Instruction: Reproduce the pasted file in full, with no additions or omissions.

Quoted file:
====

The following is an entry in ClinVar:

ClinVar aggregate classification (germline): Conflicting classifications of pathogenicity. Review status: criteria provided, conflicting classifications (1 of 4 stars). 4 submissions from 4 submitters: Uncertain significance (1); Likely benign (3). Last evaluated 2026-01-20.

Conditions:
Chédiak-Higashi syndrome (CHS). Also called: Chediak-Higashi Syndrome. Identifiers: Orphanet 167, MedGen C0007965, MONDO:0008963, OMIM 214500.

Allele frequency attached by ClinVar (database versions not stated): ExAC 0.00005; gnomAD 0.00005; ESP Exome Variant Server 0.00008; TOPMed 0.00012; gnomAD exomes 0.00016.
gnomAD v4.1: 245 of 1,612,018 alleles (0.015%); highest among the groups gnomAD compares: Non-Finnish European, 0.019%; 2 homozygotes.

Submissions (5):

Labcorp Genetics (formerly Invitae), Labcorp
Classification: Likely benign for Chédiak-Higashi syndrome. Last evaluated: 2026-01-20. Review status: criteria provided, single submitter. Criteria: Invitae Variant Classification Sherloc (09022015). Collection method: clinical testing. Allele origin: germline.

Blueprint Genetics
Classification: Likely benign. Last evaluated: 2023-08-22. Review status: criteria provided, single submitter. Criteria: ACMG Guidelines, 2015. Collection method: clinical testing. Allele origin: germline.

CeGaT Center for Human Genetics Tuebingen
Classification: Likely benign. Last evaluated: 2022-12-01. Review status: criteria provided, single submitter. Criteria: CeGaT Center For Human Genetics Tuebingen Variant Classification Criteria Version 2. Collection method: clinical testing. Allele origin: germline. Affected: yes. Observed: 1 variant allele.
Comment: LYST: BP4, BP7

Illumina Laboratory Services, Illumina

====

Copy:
The following is an entry in ClinVar:

ClinVar aggregate classification (germline): Conflicting classifications of pathogenicity. Review status: criteria provided, conflicting classifications (1 of 4 stars). 4 submissions from 4 submitters: Uncertain significance (1); Likely benign (3). Last evaluated 2026-01-20.

Conditions:
Chédiak-Higashi syndrome (CHS). Also called: Chediak-Higashi Syndrome. Identifiers: Orphanet 167, MedGen C0007965, MONDO:0008963, OMIM 214500.

Allele frequency attached by ClinVar (database versions not stated): ExAC 0.00005; gnomAD 0.00005; ESP Exome Variant Server 0.00008; TOPMed 0.00012; gnomAD exomes 0.00016.
gnomAD v4.1: 245 of 1,612,018 alleles (0.015%); highest among the groups gnomAD compares: Non-Finnish European, 0.019%; 2 homozygotes.

Submissions (5):

Labcorp Genetics (formerly Invitae), Labcorp
Classification: Likely benign for Chédiak-Higashi syndrome. Last evaluated: 2026-01-20. Review status: criteria provided, single submitter. Criteria: Invitae Variant Classification Sherloc (09022015). Collection method: clinical testing. Allele origin: germline.

Blueprint Genetics
Classification: Likely benign. Last evaluated: 2023-08-22. Review status: criteria provided, single submitter. Criteria: ACMG Guidelines, 2015. Collection method: clinical testing. Allele origin: germline.

CeGaT Center for Human Genetics Tuebingen
Classification: Likely benign. Last evaluated: 2022-12-01. Review status: criteria provided, single submitter. Criteria: CeGaT Center For Human Genetics Tuebingen Variant Classification Criteria Version 2. Collection method: clinical testing. Allele origin: germline. Affected: yes. Observed: 1 variant allele.
Comment: LYST: BP4, BP7

Illumina Laboratory Services, Illumina